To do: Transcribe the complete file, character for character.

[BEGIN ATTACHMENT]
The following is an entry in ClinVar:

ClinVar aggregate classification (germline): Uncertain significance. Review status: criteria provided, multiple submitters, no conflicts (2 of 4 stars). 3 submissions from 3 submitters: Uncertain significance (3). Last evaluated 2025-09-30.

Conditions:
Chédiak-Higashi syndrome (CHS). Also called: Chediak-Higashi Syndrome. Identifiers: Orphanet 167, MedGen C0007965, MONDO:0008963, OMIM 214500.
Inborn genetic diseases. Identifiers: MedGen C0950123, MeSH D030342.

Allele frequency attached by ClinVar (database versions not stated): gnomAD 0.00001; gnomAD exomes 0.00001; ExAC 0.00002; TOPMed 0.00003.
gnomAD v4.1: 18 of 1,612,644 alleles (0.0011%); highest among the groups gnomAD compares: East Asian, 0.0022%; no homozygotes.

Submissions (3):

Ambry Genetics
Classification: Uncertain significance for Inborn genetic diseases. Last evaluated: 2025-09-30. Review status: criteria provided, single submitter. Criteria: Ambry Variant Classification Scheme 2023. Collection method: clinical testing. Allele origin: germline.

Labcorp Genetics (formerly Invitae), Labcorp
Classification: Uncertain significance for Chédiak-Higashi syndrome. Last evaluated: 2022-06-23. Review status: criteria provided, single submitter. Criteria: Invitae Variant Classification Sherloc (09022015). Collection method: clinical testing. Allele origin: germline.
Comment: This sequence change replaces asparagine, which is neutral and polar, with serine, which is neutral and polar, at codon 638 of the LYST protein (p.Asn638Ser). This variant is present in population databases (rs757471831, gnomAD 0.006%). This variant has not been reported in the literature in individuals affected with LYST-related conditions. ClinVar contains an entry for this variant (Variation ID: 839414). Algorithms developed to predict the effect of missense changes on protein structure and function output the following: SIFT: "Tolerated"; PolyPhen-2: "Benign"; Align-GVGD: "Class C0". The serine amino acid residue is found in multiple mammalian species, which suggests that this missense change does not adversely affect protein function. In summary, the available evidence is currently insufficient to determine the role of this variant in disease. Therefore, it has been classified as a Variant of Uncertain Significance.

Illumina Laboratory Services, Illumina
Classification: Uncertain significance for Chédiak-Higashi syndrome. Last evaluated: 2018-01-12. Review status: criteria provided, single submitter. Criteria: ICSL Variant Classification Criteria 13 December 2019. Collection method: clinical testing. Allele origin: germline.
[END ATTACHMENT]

The following is an entry in ClinVar:

ClinVar aggregate classification (germline): Uncertain significance. Review status: criteria provided, multiple submitters, no conflicts (2 of 4 stars). 3 submissions from 3 submitters: Uncertain significance (3). Last evaluated 2025-09-30.

Conditions:
Chédiak-Higashi syndrome (CHS). Also called: Chediak-Higashi Syndrome. Identifiers: Orphanet 167, MedGen C0007965, MONDO:0008963, OMIM 214500.
Inborn genetic diseases. Identifiers: MedGen C0950123, MeSH D030342.

Allele frequency attached by ClinVar (database versions not stated): gnomAD 0.00001; gnomAD exomes 0.00001; ExAC 0.00002; TOPMed 0.00003.
gnomAD v4.1: 18 of 1,612,644 alleles (0.0011%); highest among the groups gnomAD compares: East Asian, 0.0022%; no homozygotes.

Submissions (3):

Ambry Genetics
Classification: Uncertain significance for Inborn genetic diseases. Last evaluated: 2025-09-30. Review status: criteria provided, single submitter. Criteria: Ambry Variant Classification Scheme 2023. Collection method: clinical testing. Allele origin: germline.

Labcorp Genetics (formerly Invitae), Labcorp
Classification: Uncertain significance for Chédiak-Higashi syndrome. Last evaluated: 2022-06-23. Review status: criteria provided, single submitter. Criteria: Invitae Variant Classification Sherloc (09022015). Collection method: clinical testing. Allele origin: germline.
Comment: This sequence change replaces asparagine, which is neutral and polar, with serine, which is neutral and polar, at codon 638 of the LYST protein (p.Asn638Ser). This variant is present in population databases (rs757471831, gnomAD 0.006%). This variant has not been reported in the literature in individuals affected with LYST-related conditions. ClinVar contains an entry for this variant (Variation ID: 839414). Algorithms developed to predict the effect of missense changes on protein structure and function output the following: SIFT: "Tolerated"; PolyPhen-2: "Benign"; Align-GVGD: "Class C0". The serine amino acid residue is found in multiple mammalian species, which suggests that this missense change does not adversely affect protein function. In summary, the available evidence is currently insufficient to determine the role of this variant in disease. Therefore, it has been classified as a Variant of Uncertain Significance.

Illumina Laboratory Services, Illumina
Classification: Uncertain significance for Chédiak-Higashi syndrome. Last evaluated: 2018-01-12. Review status: criteria provided, single submitter. Criteria: ICSL Variant Classification Criteria 13 December 2019. Collection method: clinical testing. Allele origin: germline.